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Eurocarers defines a carer as:

a person who provides – usually – unpaid care to someone with a chronic illness, disability or other long lasting health or care need, outside a professional or formal framework.

Why are carers essential?

Europe’s overall increase in life expectancy and ageing demographic is generating a growing incidence of age-related conditions, a growing demand for care in all age groups and a serious sustainability challenge for care systems. This is exacerbated by an ageing EU health and social care workforce, problems with staff retention due to demanding working conditions and relatively low pay in some occupations, as well as the need for new skills and competences as a result of new care patterns and the rise in new technologies. These challenges are consistent across EU member states.

Against this backdrop, community care has become a prominent EU priority in the last few years and the shift towards home-based care is seen as a practical measure to contain the costs of services while also supporting widespread preferences among (older) people1. All of this puts more and more pressure on informal carers who – in most European countries – already provide a large part of Long-Term Care for dependent people.

In Europe, 80% of Long-Term Care (LTC) is provided by informal carers and estimates of the economic value of this unpaid care – as a percentage of the overall cost of formal Long-Term Care provision in the EU – ranges from 50 to 90 %. The projected budgetary impact of a progressive shift from informal to formal care by 2070 would imply an increase of the share of GDP devoted to Long-Term Care by 130% on average for the EU.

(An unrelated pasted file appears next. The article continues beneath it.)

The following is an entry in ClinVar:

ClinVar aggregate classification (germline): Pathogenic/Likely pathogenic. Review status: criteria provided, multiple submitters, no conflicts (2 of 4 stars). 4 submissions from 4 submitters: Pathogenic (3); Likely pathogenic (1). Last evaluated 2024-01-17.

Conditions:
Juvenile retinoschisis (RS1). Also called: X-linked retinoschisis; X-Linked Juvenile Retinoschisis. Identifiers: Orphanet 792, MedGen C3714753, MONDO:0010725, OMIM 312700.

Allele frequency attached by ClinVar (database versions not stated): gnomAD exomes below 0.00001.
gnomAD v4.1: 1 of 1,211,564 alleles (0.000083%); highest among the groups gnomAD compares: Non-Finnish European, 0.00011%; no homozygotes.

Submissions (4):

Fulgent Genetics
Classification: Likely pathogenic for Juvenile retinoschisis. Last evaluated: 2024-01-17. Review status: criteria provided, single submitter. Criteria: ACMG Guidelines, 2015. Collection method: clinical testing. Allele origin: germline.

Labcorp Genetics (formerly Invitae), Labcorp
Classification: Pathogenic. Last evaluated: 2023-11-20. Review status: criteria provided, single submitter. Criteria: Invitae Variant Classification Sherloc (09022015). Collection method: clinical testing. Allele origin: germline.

The value of informal care in Europe is not only a matter of finances. Informal care and solidarity also have an intrinsic value from a moral standpoint, i.e. standing and caring for vulnerable groups (e.g. people who are chronically ill, persons with disabilities and frail older people) not because of any personal interest, but because they need this support. Caring, and its impact on both those who carry out the role and those who receive care, engages civil, political as well as socio-economic rights. The provision of the latter in particular, requires positive actions by the State and investment of public resources.

From the above, it is clear that carers are an inherent as well as an indispensable part of the provision, organisation and sustainability of health and social care systems. They will become even more  important in view of the changing health and care needs, due to demographic ageing and the increasing prevalence of frailty and chronic conditions.

What are the issues at stake?

Europe’s overall increase in life expectancy and ageing demographic generate a growing incidence of age-related diseases and demand for care. In Europe, 80% of all care is provided by informal carers – i.e. people who provide unpaid care to someone with a chronic illness, disability or other long-lasting health or care need, outside of a professional or formal framework. The contribution of these carers constitutes a great resource for our society but their role is not always recognised. Delivering a wide range of support services such as personal care, housekeeping, transportation, care and financial management as well as emotional support, carers often offer the most comprehensive and desirable option for people in need of care.